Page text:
... Jerusalem ... 22 Just as the new earth and the new heavens will endure by my power, so your descendants and your name will endure ... Isaiah 66 (GNT), 18 ... Jerusalem will be rebuilt, and its PALACE restored. Jeremiah 30:18 (GNT)


A Visit to Jerusalem: A Rain Drop

'No, we do not go to Gaza.' ... 'No, no, no taxi to Gaza.'

July 2014, we were getting ready to go on our second visit to Jerusalem, Israel. Although we were sure this was going to be a nice summer vacation, we had some concerns about it.
Operation Protective Edge of the Israel Defense Force (IDF) was ongoing in Israel. The Gaza war, which started on the 8 of July, and would continue for seven weeks. What led to this war? The kidnapping and murder of three Jewish teenagers in the West Bank by two Hamas members from Hebron. Also, Hamas fired rockets into Israel as a response to IDF Operation Brother's Keeper.  We had booked our flight to Israel months before all of this started. Despite all this, we decided it was safe for us to go to Jerusalem. We stayed the two last weeks of July in Jerusalem. But, because of the ongoing war we decided not to go to Bethlehem this time.


The Apartment

The first time we went to Israel was in February 2010. Back then we stayed at hotel Ramat Rachel on one of the hills of Jerusalem. Now we wanted to stay closer to the Old City. So we rented an apartment on walking distance to the city center, in the neigbourhood of Rehavia, for a stay of two weeks. One of the first things the man renting the apartment told us was where we could find shelter in case the sirens go off. He also told us how many seconds we had to find shelter. There were two options for us. The bunker down the street and the staircase of the apartment block.

On our walks through Jerusalem's streets we found out that our apartment turned out to be on a street where the Jerusalem residence of Israel's Prime Minister Binyamin Netanyahu was located, and in a street close by, that of Israel's President Shimon Peres. If you take a walk along the street towards the city center, into another street, you would pass by the US Consulate. Sometimes we noticed that much was happening in the country during the time we were there.


Israel Museum, White Sand On The Floor

During our stay we visited some nice and interesting places and sites in Jerusalem. Such as the Biblical Zoo, the Great Synagogue, the Israel Museum, Moshe Quarter neighbourhood, the Menorah in the Old City. The Zoo was like an oases, a beautiful green park with river like water, lots of shade, and nice environments for the animals. The Great Synagogue was quiet different than for instance the very modern New Synagogue in Dresden East Germany. But, all synagogues have similar characteristics when it comes to the lay out of the space inside. Something you don’t find in every synagogue is white sand on the floor.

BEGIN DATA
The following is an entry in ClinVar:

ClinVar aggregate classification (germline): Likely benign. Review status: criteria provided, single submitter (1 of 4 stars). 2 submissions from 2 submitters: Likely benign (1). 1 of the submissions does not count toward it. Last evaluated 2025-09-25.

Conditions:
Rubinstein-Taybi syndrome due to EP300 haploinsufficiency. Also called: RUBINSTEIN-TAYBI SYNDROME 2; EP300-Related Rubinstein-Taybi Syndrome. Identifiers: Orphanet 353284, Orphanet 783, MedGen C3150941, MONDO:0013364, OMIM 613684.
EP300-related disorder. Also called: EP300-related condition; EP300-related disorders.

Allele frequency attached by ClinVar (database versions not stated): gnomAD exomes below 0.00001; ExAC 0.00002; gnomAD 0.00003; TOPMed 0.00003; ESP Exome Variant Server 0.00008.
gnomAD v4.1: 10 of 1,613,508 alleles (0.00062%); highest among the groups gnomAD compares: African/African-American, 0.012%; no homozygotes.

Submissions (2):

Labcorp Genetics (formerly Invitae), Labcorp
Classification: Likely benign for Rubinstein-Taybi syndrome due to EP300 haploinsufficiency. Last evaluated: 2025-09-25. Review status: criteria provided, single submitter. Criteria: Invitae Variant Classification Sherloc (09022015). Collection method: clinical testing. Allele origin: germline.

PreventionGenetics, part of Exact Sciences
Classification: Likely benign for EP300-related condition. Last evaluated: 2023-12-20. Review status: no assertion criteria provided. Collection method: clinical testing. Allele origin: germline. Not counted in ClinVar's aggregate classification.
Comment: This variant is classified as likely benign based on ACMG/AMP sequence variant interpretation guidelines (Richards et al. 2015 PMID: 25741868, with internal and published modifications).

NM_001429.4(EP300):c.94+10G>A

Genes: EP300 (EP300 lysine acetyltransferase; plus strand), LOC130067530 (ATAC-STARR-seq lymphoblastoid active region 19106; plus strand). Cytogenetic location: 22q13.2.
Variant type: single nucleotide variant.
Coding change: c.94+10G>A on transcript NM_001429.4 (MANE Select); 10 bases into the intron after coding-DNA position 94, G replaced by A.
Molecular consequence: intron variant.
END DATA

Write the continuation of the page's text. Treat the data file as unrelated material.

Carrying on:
At the Israel Museum in Jerusalem we took a guided tour. A very professional and knowledgeable elderly lady took us too several collections of the museum. One was the interior of a Synagogue from Suriname, South America. I noticed the white sand on the floor. This brought me back to my childhood, to the time I was on primary school in Willemstad, the capital city of the Caribbean island of Curaçao. Once, on a school excursion, we went to Snoa. Officially, the Mikvé Israel-Emanuel Synagogue Curaçao, which was consecrated in 1732 by Sephardi Jews. The only thing I vividly remember of that visit, was the white sand on the floor and wondering about that. To me white sand belonged on the beaches of Curaçao’s beautiful bays. Back then, I didn’t know much about the Jewish people, nor about their synagogues. I only knew about their ancient history through biblical scripture, and later on about what happened to millions of Jews during World War II, the Holocaust. But, the lady at the Israel Museum told us about the significance of this white sand. Later on I also looked it up.

It’s a tradition of Sephardi Dutch Portuguese Jews, who found refuge in the Netherlands, and later on left Europe, in order to escape Europe’s antisemitism. Centuries ago they established themselves in the New World, the continent of America and the islands of the Caribbean. Only synagogues in that part of the world had this tradition. The white sand on the floor is meant to remind members of the congregation about two events in Jewish history. The forty years the Israelites wondered in the desert, and the use of white sand to muffle the sound of the songs and prayers of their ancestors during the persecution in Europe. Today only a few synagogues, including Snoa, kept this tradition.